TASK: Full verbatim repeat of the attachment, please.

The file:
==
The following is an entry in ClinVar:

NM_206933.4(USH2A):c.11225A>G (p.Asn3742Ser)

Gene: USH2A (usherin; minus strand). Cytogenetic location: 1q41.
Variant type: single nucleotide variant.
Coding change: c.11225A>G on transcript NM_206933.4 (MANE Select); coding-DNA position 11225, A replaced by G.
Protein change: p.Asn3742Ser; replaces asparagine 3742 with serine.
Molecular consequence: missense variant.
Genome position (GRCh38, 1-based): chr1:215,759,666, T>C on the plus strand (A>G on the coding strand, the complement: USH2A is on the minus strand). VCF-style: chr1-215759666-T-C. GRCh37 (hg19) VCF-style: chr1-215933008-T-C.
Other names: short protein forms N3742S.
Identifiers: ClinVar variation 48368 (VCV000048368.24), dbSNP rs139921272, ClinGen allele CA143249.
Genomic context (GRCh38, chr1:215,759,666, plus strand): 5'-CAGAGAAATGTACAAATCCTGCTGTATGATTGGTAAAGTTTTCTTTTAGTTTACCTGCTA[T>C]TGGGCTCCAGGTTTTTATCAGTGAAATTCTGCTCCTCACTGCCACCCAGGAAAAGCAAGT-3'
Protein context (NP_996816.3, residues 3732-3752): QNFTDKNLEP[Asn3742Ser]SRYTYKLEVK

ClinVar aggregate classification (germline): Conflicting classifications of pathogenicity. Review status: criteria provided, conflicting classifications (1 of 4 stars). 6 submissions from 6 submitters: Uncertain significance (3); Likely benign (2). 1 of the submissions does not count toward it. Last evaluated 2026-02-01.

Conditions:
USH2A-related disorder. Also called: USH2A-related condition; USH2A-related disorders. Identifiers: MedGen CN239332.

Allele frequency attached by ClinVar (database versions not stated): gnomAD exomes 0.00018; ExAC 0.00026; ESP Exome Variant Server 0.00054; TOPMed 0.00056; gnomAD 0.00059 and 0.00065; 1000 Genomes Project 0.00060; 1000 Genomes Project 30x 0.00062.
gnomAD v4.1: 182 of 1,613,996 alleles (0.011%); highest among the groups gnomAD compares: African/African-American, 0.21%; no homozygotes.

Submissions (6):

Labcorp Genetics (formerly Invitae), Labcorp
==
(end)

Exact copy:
The following is an entry in ClinVar:

NM_206933.4(USH2A):c.11225A>G (p.Asn3742Ser)

Gene: USH2A (usherin; minus strand). Cytogenetic location: 1q41.
Variant type: single nucleotide variant.
Coding change: c.11225A>G on transcript NM_206933.4 (MANE Select); coding-DNA position 11225, A replaced by G.
Protein change: p.Asn3742Ser; replaces asparagine 3742 with serine.
Molecular consequence: missense variant.
Genome position (GRCh38, 1-based): chr1:215,759,666, T>C on the plus strand (A>G on the coding strand, the complement: USH2A is on the minus strand). VCF-style: chr1-215759666-T-C. GRCh37 (hg19) VCF-style: chr1-215933008-T-C.
Other names: short protein forms N3742S.
Identifiers: ClinVar variation 48368 (VCV000048368.24), dbSNP rs139921272, ClinGen allele CA143249.
Genomic context (GRCh38, chr1:215,759,666, plus strand): 5'-CAGAGAAATGTACAAATCCTGCTGTATGATTGGTAAAGTTTTCTTTTAGTTTACCTGCTA[T>C]TGGGCTCCAGGTTTTTATCAGTGAAATTCTGCTCCTCACTGCCACCCAGGAAAAGCAAGT-3'
Protein context (NP_996816.3, residues 3732-3752): QNFTDKNLEP[Asn3742Ser]SRYTYKLEVK

ClinVar aggregate classification (germline): Conflicting classifications of pathogenicity. Review status: criteria provided, conflicting classifications (1 of 4 stars). 6 submissions from 6 submitters: Uncertain significance (3); Likely benign (2). 1 of the submissions does not count toward it. Last evaluated 2026-02-01.

Conditions:
USH2A-related disorder. Also called: USH2A-related condition; USH2A-related disorders. Identifiers: MedGen CN239332.

Allele frequency attached by ClinVar (database versions not stated): gnomAD exomes 0.00018; ExAC 0.00026; ESP Exome Variant Server 0.00054; TOPMed 0.00056; gnomAD 0.00059 and 0.00065; 1000 Genomes Project 0.00060; 1000 Genomes Project 30x 0.00062.
gnomAD v4.1: 182 of 1,613,996 alleles (0.011%); highest among the groups gnomAD compares: African/African-American, 0.21%; no homozygotes.

Submissions (6):

Labcorp Genetics (formerly Invitae), Labcorp